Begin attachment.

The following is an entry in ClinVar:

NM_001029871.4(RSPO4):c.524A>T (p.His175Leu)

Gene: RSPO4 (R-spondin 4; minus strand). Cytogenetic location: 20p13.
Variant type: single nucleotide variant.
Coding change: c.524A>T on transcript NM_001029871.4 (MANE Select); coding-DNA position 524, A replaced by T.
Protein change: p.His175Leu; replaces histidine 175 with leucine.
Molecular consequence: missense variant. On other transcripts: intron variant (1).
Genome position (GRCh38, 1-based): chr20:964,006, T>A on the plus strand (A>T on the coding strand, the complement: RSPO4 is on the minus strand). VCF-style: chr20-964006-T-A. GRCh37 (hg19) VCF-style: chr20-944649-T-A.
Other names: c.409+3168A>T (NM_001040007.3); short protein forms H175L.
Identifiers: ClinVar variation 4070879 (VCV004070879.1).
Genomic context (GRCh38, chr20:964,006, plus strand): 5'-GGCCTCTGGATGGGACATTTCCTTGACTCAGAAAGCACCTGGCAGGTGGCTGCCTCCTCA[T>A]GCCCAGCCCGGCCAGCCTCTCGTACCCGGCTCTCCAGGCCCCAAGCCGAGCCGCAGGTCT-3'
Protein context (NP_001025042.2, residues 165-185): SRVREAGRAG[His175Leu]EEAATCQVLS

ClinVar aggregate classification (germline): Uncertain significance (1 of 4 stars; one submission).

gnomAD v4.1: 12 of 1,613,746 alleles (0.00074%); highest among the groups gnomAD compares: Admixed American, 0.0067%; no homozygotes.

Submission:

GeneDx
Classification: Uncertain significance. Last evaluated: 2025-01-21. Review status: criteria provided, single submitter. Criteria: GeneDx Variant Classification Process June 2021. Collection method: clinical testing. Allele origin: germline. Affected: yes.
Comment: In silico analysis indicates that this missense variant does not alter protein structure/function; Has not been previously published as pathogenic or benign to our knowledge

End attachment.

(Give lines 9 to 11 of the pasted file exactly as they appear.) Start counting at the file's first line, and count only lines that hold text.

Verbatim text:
Other names: c.409+3168A>T (NM_001040007.3); short protein forms H175L.
Identifiers: ClinVar variation 4070879 (VCV004070879.1).
Genomic context (GRCh38, chr20:964,006, plus strand): 5'-GGCCTCTGGATGGGACATTTCCTTGACTCAGAAAGCACCTGGCAGGTGGCTGCCTCCTCA[T>A]GCCCAGCCCGGCCAGCCTCTCGTACCCGGCTCTCCAGGCCCCAAGCCGAGCCGCAGGTCT-3'